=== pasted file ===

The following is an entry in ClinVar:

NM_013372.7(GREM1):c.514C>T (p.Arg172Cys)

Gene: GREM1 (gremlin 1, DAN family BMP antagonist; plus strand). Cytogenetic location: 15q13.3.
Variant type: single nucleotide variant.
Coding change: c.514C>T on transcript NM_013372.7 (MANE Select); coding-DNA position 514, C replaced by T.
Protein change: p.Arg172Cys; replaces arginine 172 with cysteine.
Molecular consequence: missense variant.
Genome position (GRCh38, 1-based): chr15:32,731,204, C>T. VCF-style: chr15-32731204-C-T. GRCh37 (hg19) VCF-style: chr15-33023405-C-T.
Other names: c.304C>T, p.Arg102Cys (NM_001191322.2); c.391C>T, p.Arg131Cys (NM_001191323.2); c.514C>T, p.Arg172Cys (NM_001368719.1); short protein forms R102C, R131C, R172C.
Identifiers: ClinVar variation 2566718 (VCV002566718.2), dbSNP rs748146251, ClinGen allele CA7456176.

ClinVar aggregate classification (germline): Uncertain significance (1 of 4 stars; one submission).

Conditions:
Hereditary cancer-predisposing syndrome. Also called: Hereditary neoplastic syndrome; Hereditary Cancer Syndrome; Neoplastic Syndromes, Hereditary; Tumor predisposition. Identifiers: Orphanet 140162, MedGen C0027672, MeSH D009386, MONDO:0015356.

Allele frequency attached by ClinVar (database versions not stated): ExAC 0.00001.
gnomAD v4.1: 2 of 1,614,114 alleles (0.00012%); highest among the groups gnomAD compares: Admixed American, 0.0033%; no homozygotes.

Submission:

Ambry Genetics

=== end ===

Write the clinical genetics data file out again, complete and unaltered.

The following is an entry in ClinVar:

NM_013372.7(GREM1):c.514C>T (p.Arg172Cys)

Gene: GREM1 (gremlin 1, DAN family BMP antagonist; plus strand). Cytogenetic location: 15q13.3.
Variant type: single nucleotide variant.
Coding change: c.514C>T on transcript NM_013372.7 (MANE Select); coding-DNA position 514, C replaced by T.
Protein change: p.Arg172Cys; replaces arginine 172 with cysteine.
Molecular consequence: missense variant.
Genome position (GRCh38, 1-based): chr15:32,731,204, C>T. VCF-style: chr15-32731204-C-T. GRCh37 (hg19) VCF-style: chr15-33023405-C-T.
Other names: c.304C>T, p.Arg102Cys (NM_001191322.2); c.391C>T, p.Arg131Cys (NM_001191323.2); c.514C>T, p.Arg172Cys (NM_001368719.1); short protein forms R102C, R131C, R172C.
Identifiers: ClinVar variation 2566718 (VCV002566718.2), dbSNP rs748146251, ClinGen allele CA7456176.

ClinVar aggregate classification (germline): Uncertain significance (1 of 4 stars; one submission).

Conditions:
Hereditary cancer-predisposing syndrome. Also called: Hereditary neoplastic syndrome; Hereditary Cancer Syndrome; Neoplastic Syndromes, Hereditary; Tumor predisposition. Identifiers: Orphanet 140162, MedGen C0027672, MeSH D009386, MONDO:0015356.

Allele frequency attached by ClinVar (database versions not stated): ExAC 0.00001.
gnomAD v4.1: 2 of 1,614,114 alleles (0.00012%); highest among the groups gnomAD compares: Admixed American, 0.0033%; no homozygotes.

Submission:

Ambry Genetics